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23.12.2009 General News

Appiah-Ofori Writes Mills Over Bribe Envelopes

By Daily Guide
P. C. Appiah-OforiP. C. Appiah-Ofori
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MEMBER OF Parliament (MP) for Asikuma-Odoben-Brakwa in the Central Region, , is on the heels of President John Atta Mills to come clean about the claim that he rejected bribes in “brown envelopes”, as recently disclosed by Economist and Management Consultant, Kwame Pianim.

Mr. Pianim, a former presidential aspirant of the New Patriotic Party (NPP), was reported to have stated publicly that he was present on two occasions when President Mills allegedly rejected the brown envelopes which had been offered to him as bribes.

However, in an anti-graft worded letter issued to President Mills and copied to the Attorney-General and Minister of Justice; Majority and Minority Leaders in Parliament, DAILY GUIDE and Peace FM, Appiah-Ofori has demanded the publication of the names and prosecution of the persons alleged to have offered the bribes.

“If this plea goes unheeded, I shall be compelled to seek a court order to compel you to do so”, Appiah-Ofori cautioned the President, adding that, “Please regard this letter as the statutory notice to you of my intention to proceed to court over the issues raised in this letter”.

Described mostly as an anti-corruption crusader by sympathizers of the ruling National Democratic Congress (NDC), Appiah-Ofori pointed out that sub-sections (1) and (2) of section 252 of the criminal code, 1960 (Act 29) are unanimous that accepting or giving bribes to influence public officers constitutes a criminal offence.

He reminded President Mills of the Presidential Oath he took in Parliament on January 7, 2009 during which he stated he will at all times dedicate himself to the service and well-being of Ghanaians, noting that “corruption has been the bane of the national economy, resulting in the inability of past Presidents to fully dedicate themselves to the well-being of the people of Ghana”.

“Therefore any President who shudders at the thought of punishing people who engage in corrupt practices to serve as a deterrent to the perpetrators of corrupt practices is not only guilty of breach of his Oath of office but he is also guilty of conducting himself in a manner which is inimical to the economy of Ghana and brings his high office into disrepute, ridicule and contempt, a ground for impeachment of a president”, Appiah-Ofori elucidated.

He said President Mills, being the head of state, should lead the fight against corruption as in Article 35 (8) of the constitution, which states that “the state shall take steps to eradicate corrupt practices and the abuse of office”.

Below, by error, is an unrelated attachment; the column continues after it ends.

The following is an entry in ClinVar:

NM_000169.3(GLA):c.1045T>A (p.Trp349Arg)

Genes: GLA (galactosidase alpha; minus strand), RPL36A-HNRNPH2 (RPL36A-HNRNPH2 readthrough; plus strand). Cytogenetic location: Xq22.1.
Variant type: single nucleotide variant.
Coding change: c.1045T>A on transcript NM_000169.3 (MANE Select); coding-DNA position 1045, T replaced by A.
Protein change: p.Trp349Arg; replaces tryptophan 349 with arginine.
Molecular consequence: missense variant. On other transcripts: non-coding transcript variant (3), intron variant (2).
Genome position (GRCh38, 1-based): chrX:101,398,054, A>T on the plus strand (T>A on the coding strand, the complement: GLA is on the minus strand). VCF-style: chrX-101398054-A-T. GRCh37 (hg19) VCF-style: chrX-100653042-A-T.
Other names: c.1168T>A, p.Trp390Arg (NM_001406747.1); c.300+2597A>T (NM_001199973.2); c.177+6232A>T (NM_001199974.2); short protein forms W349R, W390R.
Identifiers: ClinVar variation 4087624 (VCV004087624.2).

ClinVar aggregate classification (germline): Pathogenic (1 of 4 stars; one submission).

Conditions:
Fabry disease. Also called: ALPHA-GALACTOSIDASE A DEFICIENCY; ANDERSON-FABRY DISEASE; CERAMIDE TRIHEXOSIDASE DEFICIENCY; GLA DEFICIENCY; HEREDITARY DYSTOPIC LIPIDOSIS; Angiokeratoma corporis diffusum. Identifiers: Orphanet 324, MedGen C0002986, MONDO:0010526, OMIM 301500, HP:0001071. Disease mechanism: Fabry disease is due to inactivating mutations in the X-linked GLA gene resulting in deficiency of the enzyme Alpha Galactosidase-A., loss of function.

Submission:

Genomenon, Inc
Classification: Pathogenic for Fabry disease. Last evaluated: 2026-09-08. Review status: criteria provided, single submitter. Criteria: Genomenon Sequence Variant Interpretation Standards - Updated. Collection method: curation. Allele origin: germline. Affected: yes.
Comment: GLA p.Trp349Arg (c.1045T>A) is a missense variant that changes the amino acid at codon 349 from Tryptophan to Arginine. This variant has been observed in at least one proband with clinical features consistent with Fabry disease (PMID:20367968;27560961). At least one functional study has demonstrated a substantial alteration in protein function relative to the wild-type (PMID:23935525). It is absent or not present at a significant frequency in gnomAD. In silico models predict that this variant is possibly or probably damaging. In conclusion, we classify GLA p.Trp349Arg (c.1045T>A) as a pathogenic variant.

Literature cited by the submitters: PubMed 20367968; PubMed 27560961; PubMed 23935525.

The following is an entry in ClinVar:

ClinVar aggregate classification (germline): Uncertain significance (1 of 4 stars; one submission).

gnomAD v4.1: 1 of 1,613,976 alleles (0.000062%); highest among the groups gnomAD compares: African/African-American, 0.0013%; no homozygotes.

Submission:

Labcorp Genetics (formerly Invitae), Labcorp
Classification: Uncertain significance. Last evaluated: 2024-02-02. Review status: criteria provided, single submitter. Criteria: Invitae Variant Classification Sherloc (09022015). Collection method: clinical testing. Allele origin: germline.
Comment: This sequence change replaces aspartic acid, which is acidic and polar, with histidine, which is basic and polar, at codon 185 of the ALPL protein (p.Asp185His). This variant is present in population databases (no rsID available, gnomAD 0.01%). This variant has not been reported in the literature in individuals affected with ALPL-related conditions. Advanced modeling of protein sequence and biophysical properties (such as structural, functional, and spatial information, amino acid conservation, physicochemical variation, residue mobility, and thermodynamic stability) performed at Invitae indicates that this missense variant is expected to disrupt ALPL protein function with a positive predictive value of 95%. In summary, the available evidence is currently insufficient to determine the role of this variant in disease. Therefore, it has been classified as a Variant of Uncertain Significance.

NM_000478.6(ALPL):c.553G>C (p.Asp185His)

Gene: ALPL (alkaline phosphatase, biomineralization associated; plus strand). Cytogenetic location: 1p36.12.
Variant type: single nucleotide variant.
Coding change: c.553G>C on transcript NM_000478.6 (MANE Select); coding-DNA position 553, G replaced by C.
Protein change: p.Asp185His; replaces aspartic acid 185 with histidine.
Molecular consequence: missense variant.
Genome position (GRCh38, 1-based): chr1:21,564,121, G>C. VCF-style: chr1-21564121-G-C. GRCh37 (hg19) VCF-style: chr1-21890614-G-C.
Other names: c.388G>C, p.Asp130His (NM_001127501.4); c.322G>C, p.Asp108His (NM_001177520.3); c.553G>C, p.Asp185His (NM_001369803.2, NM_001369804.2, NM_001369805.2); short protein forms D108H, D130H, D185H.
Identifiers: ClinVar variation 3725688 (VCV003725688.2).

“While you deserve commendations for rejecting the bribes you were offered, meant to corrupt you, you ought not only to have mentioned the names of those who offered you the bribes, but also to have handed them over to the police for prosecution”, Appiah-Ofori reminded President Mills.

“If you keep mute over this, then you are condoning and conniving at criminal acts. This shall not speak well of you”, the Asikuma-Odoben-Brakwa MP further told President Mills.

“It is against the background of the forgoing that if what Mr. Kwame Pianim said is true, then you owe a duty to the nation for you either not to only publish the names of those who allegedly offered you the bribes but also to get them prosecuted or deny publicly if what Mr. Pianim said is not true”, Appiah-Ofori said.

He recalled that in an earlier response to the issue on Peace FM, he stated that if what Mr. Pianim was reported to have said is true, then President Mills deserves tons of praises, adding that he did not doubt the President's incorruptible life in office because he set up a committee to investigate his (Appiah-Ofori) call for the termination of the sale of 70 per cent of Ghana's interest in Ghana Telecommunications Limited.

“Again, about three months ago, I was invited to the Castle on your behalf by your National Security Advisor for discussions about how government give can effect to article 35 (8) of the constitution”, Appiah-Ofori revealed.

By Awudu Mahama

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